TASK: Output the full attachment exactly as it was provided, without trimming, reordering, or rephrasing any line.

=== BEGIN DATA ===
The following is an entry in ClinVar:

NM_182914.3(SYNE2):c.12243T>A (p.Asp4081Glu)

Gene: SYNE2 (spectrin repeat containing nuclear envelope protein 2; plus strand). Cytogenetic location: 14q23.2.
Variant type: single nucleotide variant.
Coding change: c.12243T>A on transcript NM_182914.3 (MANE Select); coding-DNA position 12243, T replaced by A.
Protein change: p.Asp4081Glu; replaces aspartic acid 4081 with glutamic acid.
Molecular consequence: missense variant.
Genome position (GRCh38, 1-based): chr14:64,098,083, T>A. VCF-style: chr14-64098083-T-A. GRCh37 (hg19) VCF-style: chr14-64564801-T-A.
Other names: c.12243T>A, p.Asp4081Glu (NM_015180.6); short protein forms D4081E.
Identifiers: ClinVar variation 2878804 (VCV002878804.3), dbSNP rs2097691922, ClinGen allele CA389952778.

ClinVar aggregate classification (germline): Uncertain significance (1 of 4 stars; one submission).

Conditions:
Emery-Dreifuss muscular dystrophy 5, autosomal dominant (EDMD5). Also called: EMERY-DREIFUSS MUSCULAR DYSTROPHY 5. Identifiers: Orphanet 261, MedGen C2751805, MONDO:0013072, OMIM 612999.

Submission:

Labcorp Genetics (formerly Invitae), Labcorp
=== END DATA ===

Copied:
The following is an entry in ClinVar:

NM_182914.3(SYNE2):c.12243T>A (p.Asp4081Glu)

Gene: SYNE2 (spectrin repeat containing nuclear envelope protein 2; plus strand). Cytogenetic location: 14q23.2.
Variant type: single nucleotide variant.
Coding change: c.12243T>A on transcript NM_182914.3 (MANE Select); coding-DNA position 12243, T replaced by A.
Protein change: p.Asp4081Glu; replaces aspartic acid 4081 with glutamic acid.
Molecular consequence: missense variant.
Genome position (GRCh38, 1-based): chr14:64,098,083, T>A. VCF-style: chr14-64098083-T-A. GRCh37 (hg19) VCF-style: chr14-64564801-T-A.
Other names: c.12243T>A, p.Asp4081Glu (NM_015180.6); short protein forms D4081E.
Identifiers: ClinVar variation 2878804 (VCV002878804.3), dbSNP rs2097691922, ClinGen allele CA389952778.

ClinVar aggregate classification (germline): Uncertain significance (1 of 4 stars; one submission).

Conditions:
Emery-Dreifuss muscular dystrophy 5, autosomal dominant (EDMD5). Also called: EMERY-DREIFUSS MUSCULAR DYSTROPHY 5. Identifiers: Orphanet 261, MedGen C2751805, MONDO:0013072, OMIM 612999.

Submission:

Labcorp Genetics (formerly Invitae), Labcorp